Wildcatters drill for oil in far west
Yi Shiming’s job is as rigorous as it is rewarding. As a wildcatter, a person who sinks exploratory oil wells, Yi is among hundreds of workers tasked with looking for black gold in China’s far west.
Originally from Chongqing municipality, about 4,000 km from Xinjiang Uygur autonomous region, Yi, 48, is a contract worker for Chuanqing Geophysical Prospecting, which belongs to China National Petroleum Corp.
He has worked in Xinjiang’s Tarim Basin for more than one-third of his life.
He leads an 11-member team, currently based in Tugermin, a 200-sq-km area that sits along the Kuqa Depression, where several oil deposits have been explored, including Kela-2, China’s No 2 natural gas field, a major supplier to the West-East natural gas pipeline.
The pipeline began to transport gas from resource-rich Xinjiang to the country’s east in 2004.
Along the Kuqa Belt, at least two more large oilfields have been found in the past decade: Dina-2 was found in 2001, with deposits of 175 billion cubic meters of gas; and Keshen, found in 2008, boasts deposits of 476 billion cubic meters. Both feed gas into the West-East pipeline.
“My job is to conduct an ‘X-ray’ of the mountains. We help uncover where the oil and gas deposits are,” Yi said.
Yi and his colleagues drill along exploration lines drawn by geologists who use seismic imaging to understand the geological structure of mountains to locate new oil fields.
There are 15 straight lines in Tugermin. Yi and his colleagues need to sink 9,633 wells, from 10 to 40 meters deep, along the lines. The wells are 40 meters apart from each other and the margin of error cannot exceed 1 meter.
The wildcatters began this task in May, and their work must be completed by this month, when the winter weather will start to make work difficult, Yi said. After Tugermin, they will move on to another area along the Kuqa Belt.
Though drilling is deemed an entrylevel position, wildcatters have one of the most important jobs.
Yi and his team must be hardy and strong.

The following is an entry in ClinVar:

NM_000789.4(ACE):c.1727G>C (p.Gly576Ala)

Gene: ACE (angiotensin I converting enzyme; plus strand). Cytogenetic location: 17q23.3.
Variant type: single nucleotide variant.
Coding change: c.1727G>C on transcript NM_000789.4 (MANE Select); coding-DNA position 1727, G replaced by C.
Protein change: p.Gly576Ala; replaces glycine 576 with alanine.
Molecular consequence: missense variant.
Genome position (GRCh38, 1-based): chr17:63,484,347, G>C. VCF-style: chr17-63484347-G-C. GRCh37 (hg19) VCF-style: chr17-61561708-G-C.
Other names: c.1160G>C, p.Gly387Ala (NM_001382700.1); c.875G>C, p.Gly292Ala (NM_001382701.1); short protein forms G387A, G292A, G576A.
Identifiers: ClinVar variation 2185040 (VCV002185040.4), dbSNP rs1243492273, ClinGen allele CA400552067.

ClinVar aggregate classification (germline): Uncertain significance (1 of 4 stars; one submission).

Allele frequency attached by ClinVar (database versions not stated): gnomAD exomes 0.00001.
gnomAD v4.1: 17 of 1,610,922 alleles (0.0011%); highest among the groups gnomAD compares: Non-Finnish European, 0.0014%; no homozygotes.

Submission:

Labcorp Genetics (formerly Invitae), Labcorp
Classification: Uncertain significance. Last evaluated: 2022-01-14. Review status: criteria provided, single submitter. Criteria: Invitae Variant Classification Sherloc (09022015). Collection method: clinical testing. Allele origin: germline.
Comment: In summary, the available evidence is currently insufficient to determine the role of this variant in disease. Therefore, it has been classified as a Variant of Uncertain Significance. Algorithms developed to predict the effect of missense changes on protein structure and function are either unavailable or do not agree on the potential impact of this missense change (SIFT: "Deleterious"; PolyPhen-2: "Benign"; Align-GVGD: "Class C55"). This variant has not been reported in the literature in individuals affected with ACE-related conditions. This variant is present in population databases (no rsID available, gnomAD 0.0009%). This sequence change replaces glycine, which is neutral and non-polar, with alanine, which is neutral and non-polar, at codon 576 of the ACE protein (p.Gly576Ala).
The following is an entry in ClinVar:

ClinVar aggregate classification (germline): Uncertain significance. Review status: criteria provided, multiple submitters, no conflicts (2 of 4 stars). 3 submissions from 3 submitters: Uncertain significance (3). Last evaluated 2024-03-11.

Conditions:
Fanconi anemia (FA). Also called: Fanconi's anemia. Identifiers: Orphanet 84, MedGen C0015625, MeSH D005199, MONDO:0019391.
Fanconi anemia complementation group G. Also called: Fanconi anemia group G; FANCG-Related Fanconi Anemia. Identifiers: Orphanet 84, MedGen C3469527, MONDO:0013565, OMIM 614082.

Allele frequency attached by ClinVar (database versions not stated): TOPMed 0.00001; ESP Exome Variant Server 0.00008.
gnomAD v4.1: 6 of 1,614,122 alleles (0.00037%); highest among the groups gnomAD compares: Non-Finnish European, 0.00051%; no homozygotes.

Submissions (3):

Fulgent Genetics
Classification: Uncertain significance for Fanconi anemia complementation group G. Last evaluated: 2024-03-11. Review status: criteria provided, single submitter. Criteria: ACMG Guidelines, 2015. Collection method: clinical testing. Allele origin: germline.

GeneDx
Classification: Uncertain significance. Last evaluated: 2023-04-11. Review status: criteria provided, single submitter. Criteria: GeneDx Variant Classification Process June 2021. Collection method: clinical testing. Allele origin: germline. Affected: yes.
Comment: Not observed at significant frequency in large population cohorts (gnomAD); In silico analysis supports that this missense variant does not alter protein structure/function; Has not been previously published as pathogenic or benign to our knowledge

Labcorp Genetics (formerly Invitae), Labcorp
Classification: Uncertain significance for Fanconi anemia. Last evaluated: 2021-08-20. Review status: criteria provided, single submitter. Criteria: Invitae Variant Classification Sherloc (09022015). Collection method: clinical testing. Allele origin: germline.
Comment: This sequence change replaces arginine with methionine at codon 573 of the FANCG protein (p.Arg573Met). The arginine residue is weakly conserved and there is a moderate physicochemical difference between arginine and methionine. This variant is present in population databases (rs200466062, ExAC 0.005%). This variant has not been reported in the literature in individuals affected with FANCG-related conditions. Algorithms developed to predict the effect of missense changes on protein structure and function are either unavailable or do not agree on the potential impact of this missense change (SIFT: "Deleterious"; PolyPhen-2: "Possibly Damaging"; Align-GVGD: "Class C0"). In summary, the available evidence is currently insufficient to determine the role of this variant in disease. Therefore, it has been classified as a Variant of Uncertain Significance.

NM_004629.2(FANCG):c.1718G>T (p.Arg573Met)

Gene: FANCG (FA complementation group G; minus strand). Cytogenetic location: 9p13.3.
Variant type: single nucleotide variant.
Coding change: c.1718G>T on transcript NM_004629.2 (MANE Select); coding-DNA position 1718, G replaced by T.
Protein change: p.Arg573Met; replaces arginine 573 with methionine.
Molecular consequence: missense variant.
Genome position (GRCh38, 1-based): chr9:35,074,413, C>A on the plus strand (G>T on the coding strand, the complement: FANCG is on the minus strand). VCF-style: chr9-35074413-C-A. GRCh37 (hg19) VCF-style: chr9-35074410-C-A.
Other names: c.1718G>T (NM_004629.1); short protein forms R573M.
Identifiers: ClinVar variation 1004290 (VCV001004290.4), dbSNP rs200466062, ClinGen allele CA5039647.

Everyday, Yi and his colleagues have to carry heavy drilling machines, tools and barrels of oil and water across the steep mountains.
A well takes about three hours to drill, but moving from one well to another is the most physically demanding.
In Tugermin, there are more than 200 mountains that the team must climb.
“In my dreams, I am still carrying heavy things,” said Cai Ziyou, 30.
“For each one of us, four or five pairs of shoes and seven or eight pairs of long pants wear out every year,” Yi said.
Though pay for the company’s management level is cut due to low oil prices, workers like Yi are not affected because they work in harsh conditions, said Ma Chuan, project manager at Tugermin.
Oil and gas resources in Xinjiang account for about 20 percent of the national total, sources at Tarim oilfield said.
By last month, Tarim oilfield had supplied 170 billion cubic meters of gas, equaling 200 million tons of coal, to the West-East pipeline.
The gas is used by 400 million residents and more than 3,000 enterprises in more than 120 medium and large cities across 15 provinces and municipalities.
Finding more oil deposits is key to sustaining the pipeline in the future and to the nation’s energy safety, Ma said.
“There is a great chance of finding oil in Tugermin, otherwise we would not have invested so heavily here,” he said.
Wildcatters of China National Petroleum Corp drill on a mountain in Xinjiang. Yi Shiming, Xinjiang oil wildcatter